Should You Eat During Labor?

Slow-going, early labor, can make the no-food requirement at the hospital even more difficult. Waiting around in anticipation for your baby to make an appearance is difficult enough without your stomach growling, not to mention your labor could stretch out to multiple days.

What is the real reason behind forcing women to dine on ice chips and clear broth for 12-48 hours?

The risk is aspiration: inhaling or choking on food or liquids. Women who are in labor may vomit due to pain, while they’re unconscious, or due to anesthesia if they undergo an emergency cesarean, which is why doctors have advised women not to eat.

Women in labor and delivery can celebrate, though, because the American Society of Anesthesiologists has come out with a new study stating that most healthy women would benefit from eating a light meal during labor.

“Women traditionally have been told to avoid eating or drinking during labor due to concerns they may aspirate, or inhale liquid or food into their lungs, which can cause pneumonia,” reads the study. “But advances in anesthesia care means most healthy women are highly unlikely to have this problem today and when researchers reviewed the literature of hundreds of studies on the topic, they determined that withholding food and liquids may be unnecessary for many women in labor.”

A change in policy doesn’t negate the risks, however, and both pros and cons exist for eating during labor.

Pro: Increased Energy

If there is one time in your life you need as much energy as you can muster, it’s when you’re delivering your baby, but you probably won’t want to eat once the going gets tough. That’s why taking in high-energy snacks in the early stages is important.

“During early labor, load your system with complex carbohydrates (grains and pasta) that are stomach-friendly and that will provide a slow, steady release of energy over the hours of hard work to follow,” says Dr. Sears. “In later labor, nibble on or drink simple carbohydrates that leave the stomach quickly and provide quick bursts of energy: fruits, juices, honey. Some mothers nibble on energy bars during labor.”

An exhausted mother-to-be can have negative effects on the baby, providing support that eating before active labor is a smart move.

Con: Nausea and Vomiting

A lower-level risk — one that doesn’t result in a medical emergency — is the discomfort of nausea and vomiting. Pregnant women digest food slower than women who aren’t pregnant, so food sits in their stomach, and can come up along with pain. Electing for an epidural can also result in vomiting due to decreased blood pressure.

Because of these risks, any eating prior to heading to the hospital should be pregnancy-friendly foods you enjoyed throughout your nine months.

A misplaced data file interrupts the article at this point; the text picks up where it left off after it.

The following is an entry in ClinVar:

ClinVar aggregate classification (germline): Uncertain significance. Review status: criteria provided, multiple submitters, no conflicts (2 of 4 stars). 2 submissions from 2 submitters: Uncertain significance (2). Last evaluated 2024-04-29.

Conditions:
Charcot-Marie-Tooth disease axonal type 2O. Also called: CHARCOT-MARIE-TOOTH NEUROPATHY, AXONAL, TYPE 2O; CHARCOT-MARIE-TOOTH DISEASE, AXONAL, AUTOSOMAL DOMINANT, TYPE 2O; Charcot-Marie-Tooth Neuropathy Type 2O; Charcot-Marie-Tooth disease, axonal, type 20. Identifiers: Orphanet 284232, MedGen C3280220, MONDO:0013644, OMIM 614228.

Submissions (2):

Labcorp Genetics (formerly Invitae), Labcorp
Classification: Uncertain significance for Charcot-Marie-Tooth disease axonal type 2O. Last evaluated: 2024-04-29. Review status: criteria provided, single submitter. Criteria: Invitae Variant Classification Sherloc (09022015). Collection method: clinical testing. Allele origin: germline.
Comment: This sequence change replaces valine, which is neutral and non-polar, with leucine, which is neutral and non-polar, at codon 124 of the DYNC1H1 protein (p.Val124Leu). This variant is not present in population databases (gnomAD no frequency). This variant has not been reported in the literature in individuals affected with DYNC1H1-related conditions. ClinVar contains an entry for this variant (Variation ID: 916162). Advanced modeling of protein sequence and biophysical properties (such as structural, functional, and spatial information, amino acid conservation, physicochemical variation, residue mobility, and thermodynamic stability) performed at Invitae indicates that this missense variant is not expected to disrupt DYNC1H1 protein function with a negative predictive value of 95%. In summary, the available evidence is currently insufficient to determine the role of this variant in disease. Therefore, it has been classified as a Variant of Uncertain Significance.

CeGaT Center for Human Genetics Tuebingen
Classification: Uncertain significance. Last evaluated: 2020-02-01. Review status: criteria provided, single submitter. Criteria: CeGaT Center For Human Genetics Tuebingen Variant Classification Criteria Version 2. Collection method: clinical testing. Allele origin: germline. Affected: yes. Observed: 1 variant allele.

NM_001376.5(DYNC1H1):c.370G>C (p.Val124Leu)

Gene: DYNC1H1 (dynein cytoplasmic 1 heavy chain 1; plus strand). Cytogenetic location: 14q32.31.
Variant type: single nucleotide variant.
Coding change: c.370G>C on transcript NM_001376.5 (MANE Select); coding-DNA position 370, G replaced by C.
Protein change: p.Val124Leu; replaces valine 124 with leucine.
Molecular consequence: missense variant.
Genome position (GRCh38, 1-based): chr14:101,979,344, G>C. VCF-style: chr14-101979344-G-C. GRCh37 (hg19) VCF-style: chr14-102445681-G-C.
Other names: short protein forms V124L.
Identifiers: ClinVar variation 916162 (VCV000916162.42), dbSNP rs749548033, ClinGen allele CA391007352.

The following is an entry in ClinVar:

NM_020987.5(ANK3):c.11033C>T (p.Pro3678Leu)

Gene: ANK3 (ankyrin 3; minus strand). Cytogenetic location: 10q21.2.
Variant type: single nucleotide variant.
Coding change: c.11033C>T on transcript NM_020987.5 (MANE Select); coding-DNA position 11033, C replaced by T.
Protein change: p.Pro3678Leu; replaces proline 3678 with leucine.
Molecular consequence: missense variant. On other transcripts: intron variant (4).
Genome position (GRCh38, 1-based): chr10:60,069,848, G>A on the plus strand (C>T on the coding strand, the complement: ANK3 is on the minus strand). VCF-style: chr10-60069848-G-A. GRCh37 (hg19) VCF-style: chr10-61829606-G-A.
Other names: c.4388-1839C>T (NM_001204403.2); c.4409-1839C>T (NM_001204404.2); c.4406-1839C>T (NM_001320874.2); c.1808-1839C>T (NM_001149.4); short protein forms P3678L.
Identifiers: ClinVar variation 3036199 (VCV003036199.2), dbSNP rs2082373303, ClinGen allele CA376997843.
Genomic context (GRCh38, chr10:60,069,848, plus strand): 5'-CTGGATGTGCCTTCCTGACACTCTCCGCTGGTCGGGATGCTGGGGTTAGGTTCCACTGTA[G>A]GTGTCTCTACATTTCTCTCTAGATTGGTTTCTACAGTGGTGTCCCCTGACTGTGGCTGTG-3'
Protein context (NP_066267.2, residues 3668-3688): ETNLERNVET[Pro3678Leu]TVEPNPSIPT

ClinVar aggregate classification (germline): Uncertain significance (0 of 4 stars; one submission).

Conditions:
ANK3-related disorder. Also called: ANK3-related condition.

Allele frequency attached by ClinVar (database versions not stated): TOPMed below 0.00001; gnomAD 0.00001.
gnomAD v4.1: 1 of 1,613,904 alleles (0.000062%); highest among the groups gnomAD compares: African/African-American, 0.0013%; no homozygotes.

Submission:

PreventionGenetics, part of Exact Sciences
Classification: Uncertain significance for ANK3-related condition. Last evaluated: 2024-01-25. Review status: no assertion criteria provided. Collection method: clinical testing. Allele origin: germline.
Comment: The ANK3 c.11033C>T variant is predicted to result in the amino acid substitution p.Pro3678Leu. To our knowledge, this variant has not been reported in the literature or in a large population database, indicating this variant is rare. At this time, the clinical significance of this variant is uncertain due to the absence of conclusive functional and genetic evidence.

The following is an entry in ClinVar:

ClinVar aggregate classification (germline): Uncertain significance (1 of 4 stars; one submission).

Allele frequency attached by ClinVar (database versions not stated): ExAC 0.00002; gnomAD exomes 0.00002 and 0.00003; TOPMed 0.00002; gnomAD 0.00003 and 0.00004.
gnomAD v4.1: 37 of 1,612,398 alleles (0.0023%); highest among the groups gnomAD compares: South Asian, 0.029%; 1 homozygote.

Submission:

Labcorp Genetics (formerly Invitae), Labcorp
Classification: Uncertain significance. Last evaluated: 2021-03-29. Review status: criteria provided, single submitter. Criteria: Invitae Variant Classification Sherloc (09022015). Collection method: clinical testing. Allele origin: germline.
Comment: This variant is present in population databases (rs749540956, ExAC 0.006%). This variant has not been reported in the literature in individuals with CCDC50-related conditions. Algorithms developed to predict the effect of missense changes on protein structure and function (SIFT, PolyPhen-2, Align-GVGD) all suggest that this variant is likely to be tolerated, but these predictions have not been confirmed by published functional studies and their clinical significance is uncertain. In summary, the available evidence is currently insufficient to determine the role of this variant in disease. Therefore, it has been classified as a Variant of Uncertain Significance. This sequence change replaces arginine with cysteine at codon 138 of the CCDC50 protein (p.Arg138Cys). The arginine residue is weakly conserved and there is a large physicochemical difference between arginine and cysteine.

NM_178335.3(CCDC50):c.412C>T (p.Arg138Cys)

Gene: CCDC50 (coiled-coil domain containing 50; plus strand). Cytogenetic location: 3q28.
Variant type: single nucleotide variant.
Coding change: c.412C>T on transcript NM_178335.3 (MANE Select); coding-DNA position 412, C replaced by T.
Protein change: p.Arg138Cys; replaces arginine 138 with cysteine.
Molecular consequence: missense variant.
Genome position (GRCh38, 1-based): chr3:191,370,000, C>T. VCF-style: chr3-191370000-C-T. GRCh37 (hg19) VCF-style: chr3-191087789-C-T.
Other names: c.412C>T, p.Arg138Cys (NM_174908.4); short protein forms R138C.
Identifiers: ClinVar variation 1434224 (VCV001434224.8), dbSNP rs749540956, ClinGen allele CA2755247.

“Bring along foods and drinks that were proven favorites during your early, nauseous months of pregnancy,” says Dr. Sears. “Foods you tolerated then are the ones you are most likely to be able to digest now. Avoid fatty and fried foods, gassy foods and carbonated beverages–there is enough work going on inside you without making the intestines labor, too.”

Pro: Comfort While Waiting

Especially if it’s your first baby, your patience in early labor won’t be at its highest. Not only is your anticipation through the roof, first babies aren’t known for coming fast. This excitement correlates with checking in at the hospital as soon as you can, meaning there will be a lot of waiting around.

It’s these cases — one in which a woman will be waiting around in a hospital room with a growling stomach — that would benefit the most from this change in policy.

“Anesthesiologists and obstetricians should work together to assess each patient individually,” said study co-author Christopher Harty.

“Those they determine are at low risk for aspiration can likely eat a light meal during labor. This gives expectant mothers more choices in their birthing experience and prevents them from being calorie-deficient, helping to provide energy during labor.”

Con: Serious Medical Risks

As silly as fasting during pregnancy seems to many laboring women, the truth is that risks exist if a labor turns serious.

“Traditionally, women are advised not to eat during labor because of the potential for an emergency cesarean section,” says Jason James, MD, medical director at Miami’s FemCare Ob-Gyn to Yahoo Health. “In some cases, either due to the seriousness of the emergency or due to difficulty performing a spinal or epidural adequately, some patients need to be intubated and have general anesthesia.”

That is the No. 1 concern that led to the fasting rule in the first place, but this new study will offer some grey areas for doctors and patients.

Instead of a strict “no,” a woman’s health history, risk of needing a c-section, and stage of labor will all factor in to eating before baby or waiting to chow down after delivery.

Chrissie

Freelance Writer at chrissiewywrot.com
Chrissie is a wife, mother of three children and two cats, a freelance writer, public relations professional, and Rodan+Fields Consultant. You can learn more about her business at chrissiewywrot.com or on Facebook (ChrissieWywrot) or Twitter (@Chrissie5213).


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